A One-Man Army – Major Benjamin F. Wilson, U.S. Army (1921-1988)

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Major Benjamin F. Wilson, Medal of Honor, U.S.Army

BY DUANE A. VACHON, PH.D.  Little did Wilson’s parents know on June 2, 1921 that their son would grow up to become a one-man army.  Benjamin F.  Wilson was born and spent his youth in the small sleepy coastal town of Vashon, Washington.

When Wilson was 18 and anxious to see the world beyond the shores of Vashon Island, he enlisted in the United States Army.


Ironically he was to find himself on another island, albeit a lot bigger one.  In the summer of 1940 Wilson was stationed at Schofield Barracks on the island of Oahu in Hawaii.  Wilson was woken from a rare sleep-in on December 7, 1941 when the Japanese attacked Pearl Harbor.

In 1942 Wilson attended Officer Candidate School and was commissioned in the infantry as a 2nd Lieutenant. When the war was over, he thought he had all of the Army he wanted for one lifetime. Resigning his commission he returned home to Vashon Island.

After a very short time as a civilian he decided the Army wasn’t all that bad compared to lumber mills in Washington.

Because the war had ended, the Army was thinning its ranks and had no need for a lieutenant, even an experienced one.  Wilson started at the beginning again as a private recruit.  Because of his experience, he moved quickly through the ranks and by the summer of 1951 had become a First Sergeant.

On June 4, 1951, Wilson’s company was ordered to take the largest hill overlooking the Hwachon Reservoir in South Korea..

On June 5, Wilson led a charge against the far superior force and was responsible for 27 enemy dead.  The North Koreans launched a counter attack and Wilson single handedly killed seven North Koreans.  Wilson ordered his platoon to withdraw, and even though he was severely wounded he stayed behind to cover the withdrawal of his men.

The wounded Wilson was being carried down the hill on a stretcher as the battle was coming to an end.  About half way down the hill the fellows carrying the stretcher Wilson was on put him down to rest.  Wilson, not being one to give in easily and clearly in pain, never the less got up from the stretcher and made his way back up the hill.

On June 6, just one day after the exploit that earned him the Medal of Honor, First Sergeant Wilson killed 33 more Chinese soldiers with his rifle, bayonet, and hand grenades in another one-man assault. In the process, he reopened the wounds he suffered the day before and was finally evacuated to a hospital. He was again recommended for the Medal of Honor, but Army policy prohibited any man from being awarded more than one. Wilson received the Distinguished Service Cross instead and was commissioned when he returned to the States. He retired from the Army as a major in 1960 and died in Hawaii in 1988.

Medal of Honor citation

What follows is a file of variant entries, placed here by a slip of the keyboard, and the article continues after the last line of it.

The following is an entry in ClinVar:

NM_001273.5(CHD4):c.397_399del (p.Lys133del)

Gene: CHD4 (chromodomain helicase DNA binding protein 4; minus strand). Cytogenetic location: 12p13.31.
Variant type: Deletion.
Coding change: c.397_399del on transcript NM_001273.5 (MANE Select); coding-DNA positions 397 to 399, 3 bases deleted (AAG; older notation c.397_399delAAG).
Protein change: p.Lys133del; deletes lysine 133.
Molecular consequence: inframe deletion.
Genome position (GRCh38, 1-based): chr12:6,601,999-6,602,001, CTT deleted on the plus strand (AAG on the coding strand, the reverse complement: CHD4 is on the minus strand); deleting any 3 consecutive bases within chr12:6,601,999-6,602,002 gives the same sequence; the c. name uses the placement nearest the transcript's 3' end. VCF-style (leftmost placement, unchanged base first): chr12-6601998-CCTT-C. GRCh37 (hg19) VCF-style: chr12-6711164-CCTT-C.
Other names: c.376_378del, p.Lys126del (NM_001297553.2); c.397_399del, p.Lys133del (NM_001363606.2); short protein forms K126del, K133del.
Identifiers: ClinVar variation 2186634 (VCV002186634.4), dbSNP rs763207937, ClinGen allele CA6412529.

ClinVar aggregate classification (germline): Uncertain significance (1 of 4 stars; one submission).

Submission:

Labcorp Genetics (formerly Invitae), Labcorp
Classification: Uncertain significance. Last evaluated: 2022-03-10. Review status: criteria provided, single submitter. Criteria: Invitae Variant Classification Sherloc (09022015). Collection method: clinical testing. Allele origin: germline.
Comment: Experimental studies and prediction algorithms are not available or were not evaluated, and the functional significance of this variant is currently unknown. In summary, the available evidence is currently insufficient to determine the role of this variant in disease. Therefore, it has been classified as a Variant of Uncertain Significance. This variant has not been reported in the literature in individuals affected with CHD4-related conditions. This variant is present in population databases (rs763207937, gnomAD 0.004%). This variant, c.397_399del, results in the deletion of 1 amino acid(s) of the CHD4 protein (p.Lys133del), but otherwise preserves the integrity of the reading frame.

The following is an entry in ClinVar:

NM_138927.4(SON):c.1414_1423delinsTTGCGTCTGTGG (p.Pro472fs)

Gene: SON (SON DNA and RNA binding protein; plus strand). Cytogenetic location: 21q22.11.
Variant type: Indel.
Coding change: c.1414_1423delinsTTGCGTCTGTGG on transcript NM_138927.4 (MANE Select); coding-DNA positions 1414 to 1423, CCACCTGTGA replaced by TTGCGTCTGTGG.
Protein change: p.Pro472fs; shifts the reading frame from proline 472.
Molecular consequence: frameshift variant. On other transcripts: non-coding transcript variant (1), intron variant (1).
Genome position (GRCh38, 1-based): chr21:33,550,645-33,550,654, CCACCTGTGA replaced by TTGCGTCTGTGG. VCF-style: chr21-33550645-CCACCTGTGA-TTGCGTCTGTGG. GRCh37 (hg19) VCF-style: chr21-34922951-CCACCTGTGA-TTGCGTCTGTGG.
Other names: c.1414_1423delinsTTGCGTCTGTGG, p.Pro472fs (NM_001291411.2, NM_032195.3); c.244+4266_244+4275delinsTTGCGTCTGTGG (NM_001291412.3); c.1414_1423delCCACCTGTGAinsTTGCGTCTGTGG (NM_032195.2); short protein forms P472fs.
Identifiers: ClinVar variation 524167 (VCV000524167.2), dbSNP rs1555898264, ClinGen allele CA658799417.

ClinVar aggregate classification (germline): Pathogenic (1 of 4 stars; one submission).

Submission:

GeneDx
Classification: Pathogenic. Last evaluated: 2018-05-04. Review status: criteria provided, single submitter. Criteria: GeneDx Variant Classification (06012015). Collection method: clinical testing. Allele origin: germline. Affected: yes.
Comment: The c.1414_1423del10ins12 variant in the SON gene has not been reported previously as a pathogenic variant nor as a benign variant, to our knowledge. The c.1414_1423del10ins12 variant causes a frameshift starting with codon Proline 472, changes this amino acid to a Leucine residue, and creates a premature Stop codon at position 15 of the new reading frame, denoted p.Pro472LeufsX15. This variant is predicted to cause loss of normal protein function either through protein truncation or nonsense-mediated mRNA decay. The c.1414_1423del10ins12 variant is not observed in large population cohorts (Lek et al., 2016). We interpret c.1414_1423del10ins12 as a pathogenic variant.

Rank and organization: First Lieutenant (then M/Sgt.), U.S. Army Company I, 31st Infantry Regiment, 7th Infantry Division

Place and date: Near Hwach’on-Myon, Korea, June 5, 1951

Entered service at: Vashon, Wash. Birth: Vashon, Washington

G.O. No.: 69, September 23, 1954


1st Lt. Wilson distinguished himself by conspicuous gallantry and indomitable courage above and beyond the call of duty in action against the enemy. Company I was committed to attack and secure commanding terrain stubbornly defended by a numerically superior hostile force emplaced in well-fortified positions. When the spearheading element was pinned down by withering hostile fire, he dashed forward and, firing his rifle and throwing grenades, neutralized the position denying the advance and killed 4 enemy soldiers manning submachineguns. After the assault platoon moved up, occupied the position, and a base of fire was established, he led a bayonet attack which reduced the objective and killed approximately 27 hostile soldiers. While friendly forces were consolidating the newly won gain, the enemy launched a counterattack and 1st Lt. Wilson, realizing the imminent threat of being overrun, made a determined lone-man charge, killing 7 and wounding 2 of the enemy, and routing the remainder in disorder. After the position was organized, he led an assault carrying to approximately 15 yards of the final objective, when enemy fire halted the advance. He ordered the platoon to withdraw and, although painfully wounded in this action, remained to provide covering fire. During an ensuing counterattack, the commanding officer and 1st Platoon leader became casualties. Unhesitatingly, 1st Lt. Wilson charged the enemy ranks and fought valiantly, killing 3 enemy soldiers with his rifle before it was wrested from his hands, and annihilating 4 others with his entrenching tool. His courageous delaying action enabled his comrades to reorganize and effect an orderly withdrawal. While directing evacuation of the wounded, he suffered a second wound, but elected to remain on the position until assured that all of the men had reached safety. 1st Lt. Wilson’s sustained valor and intrepid actions reflect utmost credit upon himself and uphold the honored traditions of the military service.

Wilson is buried at the National Memorial Cemetery of the Pacific Honolulu Hawaii, USA
Plot: Section A, Grave 1060-A

In an article about Medal of Honor Recipient Richard B Anderson that originally appeared in June 2011 in the Hawaii Reporter,  I failed to acknowledge that a portion of that article was from an interview with Harry Pearce that had appeared in the Peninsula Daily News.   I apologize for any distress that this unintentional oversight has caused Mr. Pearce and the Peninsula Daily News.  These articles are meant to honor the men they are written about and this oversight on my part should in no way detract from the honor due to these brave men.






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